Keeping the autumn nature journal often means capturing the sounds, scents, and colors of a fleeting moment.
Autumn is known as “Fall” in some parts of North America because of the falling leaves of deciduous trees. Here in Philadelphia, it is “Fall”.
I love the Fall. It is hands down my favorite season. The air cools. The maple leaves turn brilliant reds, oranges, and yellows here in Philadelphia. The birds are migrating overhead. And honking Canada Geese fly in formation in crystal clear blue skies.
The Autumn Equinox
The autumnal equinox on September 21 or 22 is the “beginning of fall”. For some people Fall begins weeks before on August 7 (Lamas or Lughnasadh on the Old English and Celtic calendars). This would make the September equinox the mid-point.
September, October, and November are the fall months in the Northern Hemisphere. In the Southern Hemisphere, the season is from March until June.
Autumn Nature Journal Prompts
What to write, draw or photograph in the fleeting moments of fall?
The Weather and Atmosphere
- How does the season affect you and other humans? Forest Bathing: 15 Minutes to Good Health
- Record the changes in the temperature, length of days, and the weather.
- Check for new and first frosts on the grass each morning.
- What does the season smell like? I love the smell of burning wood as people start using their fireplaces again.
- Notice how plants, animals, and people prepare for winter. Storing Food for the Winter (How to Hoard)
- Make an appointment to record the position where the sun rises on the equinox. Keep a chart of the rising sun for the whole year of solstices, equinoxes and cross-quarter days. Winter solstice
- Go outside on the nights of the season’s full moons. Journal about your experience.
- Which trees and shrubs are changing colors. What colors? What trees and shrubs change first?
- Draw fall berries and seeds.
- Collect the leaves and acorns of different oak trees and sketch or photograph them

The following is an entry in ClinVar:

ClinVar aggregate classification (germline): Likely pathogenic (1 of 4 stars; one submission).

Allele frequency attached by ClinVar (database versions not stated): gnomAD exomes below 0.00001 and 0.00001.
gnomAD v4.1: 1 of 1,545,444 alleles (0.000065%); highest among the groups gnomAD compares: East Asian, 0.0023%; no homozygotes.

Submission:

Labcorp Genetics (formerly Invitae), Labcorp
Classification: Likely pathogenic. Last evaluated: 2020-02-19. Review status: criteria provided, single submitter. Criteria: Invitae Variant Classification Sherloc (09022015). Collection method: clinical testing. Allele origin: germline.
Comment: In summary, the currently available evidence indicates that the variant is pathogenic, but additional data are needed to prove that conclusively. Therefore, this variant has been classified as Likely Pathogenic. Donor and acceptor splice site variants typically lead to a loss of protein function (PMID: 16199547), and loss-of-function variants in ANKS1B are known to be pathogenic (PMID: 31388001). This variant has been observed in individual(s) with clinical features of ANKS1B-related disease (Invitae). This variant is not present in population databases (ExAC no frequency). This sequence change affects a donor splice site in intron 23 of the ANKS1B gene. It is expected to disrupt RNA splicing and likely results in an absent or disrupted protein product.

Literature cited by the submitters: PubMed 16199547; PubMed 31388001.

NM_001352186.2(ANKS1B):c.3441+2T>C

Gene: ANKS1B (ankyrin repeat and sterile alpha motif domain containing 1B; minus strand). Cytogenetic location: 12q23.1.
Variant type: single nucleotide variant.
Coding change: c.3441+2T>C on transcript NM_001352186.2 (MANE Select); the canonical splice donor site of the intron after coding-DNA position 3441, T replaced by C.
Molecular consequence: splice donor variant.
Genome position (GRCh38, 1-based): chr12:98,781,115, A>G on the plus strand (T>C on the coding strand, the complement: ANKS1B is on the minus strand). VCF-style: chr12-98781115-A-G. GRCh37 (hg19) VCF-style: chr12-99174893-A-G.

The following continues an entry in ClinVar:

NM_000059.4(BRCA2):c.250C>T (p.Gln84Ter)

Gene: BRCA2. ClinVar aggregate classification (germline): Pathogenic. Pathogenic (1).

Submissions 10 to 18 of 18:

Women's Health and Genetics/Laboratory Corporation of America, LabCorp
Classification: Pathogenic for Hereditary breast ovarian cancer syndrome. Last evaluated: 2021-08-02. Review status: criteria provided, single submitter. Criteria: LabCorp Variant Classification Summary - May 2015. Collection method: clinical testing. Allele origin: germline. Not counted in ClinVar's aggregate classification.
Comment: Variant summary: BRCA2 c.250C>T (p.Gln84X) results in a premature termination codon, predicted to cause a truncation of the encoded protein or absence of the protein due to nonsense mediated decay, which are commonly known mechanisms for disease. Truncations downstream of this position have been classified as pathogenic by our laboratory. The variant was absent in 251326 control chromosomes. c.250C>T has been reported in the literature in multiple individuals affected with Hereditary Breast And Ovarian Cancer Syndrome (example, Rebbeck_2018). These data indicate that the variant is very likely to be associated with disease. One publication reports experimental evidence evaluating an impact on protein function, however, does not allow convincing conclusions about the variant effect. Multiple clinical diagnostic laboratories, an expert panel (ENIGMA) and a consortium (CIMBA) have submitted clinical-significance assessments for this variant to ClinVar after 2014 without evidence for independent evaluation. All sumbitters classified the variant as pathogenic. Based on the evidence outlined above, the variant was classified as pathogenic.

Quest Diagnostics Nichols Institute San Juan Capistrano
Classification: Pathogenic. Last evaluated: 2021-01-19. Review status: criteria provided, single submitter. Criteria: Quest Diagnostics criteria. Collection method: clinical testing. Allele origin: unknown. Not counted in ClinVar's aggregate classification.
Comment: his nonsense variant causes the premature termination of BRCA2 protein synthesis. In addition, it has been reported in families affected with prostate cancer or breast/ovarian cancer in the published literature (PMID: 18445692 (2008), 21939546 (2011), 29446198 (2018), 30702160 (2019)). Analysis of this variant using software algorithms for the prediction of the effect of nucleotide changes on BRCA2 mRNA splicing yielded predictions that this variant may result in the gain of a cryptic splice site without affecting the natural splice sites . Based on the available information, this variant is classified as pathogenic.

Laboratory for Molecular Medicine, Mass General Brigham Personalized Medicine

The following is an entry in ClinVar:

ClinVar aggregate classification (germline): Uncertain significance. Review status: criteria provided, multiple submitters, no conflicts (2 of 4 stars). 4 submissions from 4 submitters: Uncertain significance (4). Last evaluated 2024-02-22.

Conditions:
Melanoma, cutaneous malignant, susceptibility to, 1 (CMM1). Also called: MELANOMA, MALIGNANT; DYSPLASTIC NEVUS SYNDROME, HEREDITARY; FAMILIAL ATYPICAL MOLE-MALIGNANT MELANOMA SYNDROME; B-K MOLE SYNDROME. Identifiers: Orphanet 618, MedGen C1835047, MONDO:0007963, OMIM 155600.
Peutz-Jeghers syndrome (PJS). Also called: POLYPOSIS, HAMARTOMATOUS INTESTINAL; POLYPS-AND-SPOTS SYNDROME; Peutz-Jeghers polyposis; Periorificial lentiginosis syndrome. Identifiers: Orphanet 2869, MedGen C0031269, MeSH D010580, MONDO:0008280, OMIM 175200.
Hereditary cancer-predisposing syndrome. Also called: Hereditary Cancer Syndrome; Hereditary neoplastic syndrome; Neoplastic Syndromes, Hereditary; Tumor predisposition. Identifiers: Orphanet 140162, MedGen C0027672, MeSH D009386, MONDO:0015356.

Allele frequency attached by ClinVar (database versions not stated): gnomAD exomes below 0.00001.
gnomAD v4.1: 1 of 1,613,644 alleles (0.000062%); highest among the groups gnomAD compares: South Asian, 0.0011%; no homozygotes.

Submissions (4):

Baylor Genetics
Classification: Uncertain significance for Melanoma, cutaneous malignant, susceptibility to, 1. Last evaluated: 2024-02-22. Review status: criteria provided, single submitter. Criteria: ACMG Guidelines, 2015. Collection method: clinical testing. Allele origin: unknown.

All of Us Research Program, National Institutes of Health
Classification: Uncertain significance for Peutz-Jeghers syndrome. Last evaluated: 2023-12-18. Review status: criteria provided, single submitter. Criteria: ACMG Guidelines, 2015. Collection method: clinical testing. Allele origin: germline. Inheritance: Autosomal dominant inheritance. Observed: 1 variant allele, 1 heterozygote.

- Collect the leaves and seeds of different trees and sketch or photograph them.
- Draw/photograph/list the fall-blooming native flowers.
- Draw the harvest. Pumpkins, squash, corn and more.
- Learn to recognize ragweed. The scourge of seasonal allergy sufferers.
- What insects are still about? Where do you find them?
- What birds are visiting your feeders?
- Watch squirrel behavior, from high-speed chases to nest-building and nut gathering.
- It sounds gruesome, but record road kills by numbers and species. Sometimes you don’t realize that an animal lives near you until you see it dead.
- What seeds and nuts are animals storing? Storing Food for the Winter (How to Hoard)
- Are some animals noticeably fatter? Are humans?
- Find, draw or photograph mushrooms.
- Listen for the migration calls of geese.
- Watch for fall migration and hibernation activity.
- Look for insect eggs, cocoons, and chrysalis on plants and beneath logs and rocks.
Remember to collect responsibly.
Autumn in the Natural World by Donna L. Long
Learn the the miraculous ways ponds, insects, turtles, etc. change their bodies to survive winter’s cold and freezing conditions.
Excerpt Plants in Autumn section
Little plant growth takes place at soil temperatures below 40 degrees Fahrenheit (4 degrees Celsius). For plants to grow well the soil temperatures need to be between 40 degrees (4 degrees Celsius) and 100 degrees Fahrenheit (37 degrees Celsius). Spring planted flowers take longer to mature than summer planted flowers. Spring planted flowers will take 60 to 90 days to mature. Summer planted flowers will take 45 to 60 days to mature. Late summer planted flowers (around July 1st) will take 90 and 120 days to bloom as the air temperatures cool.
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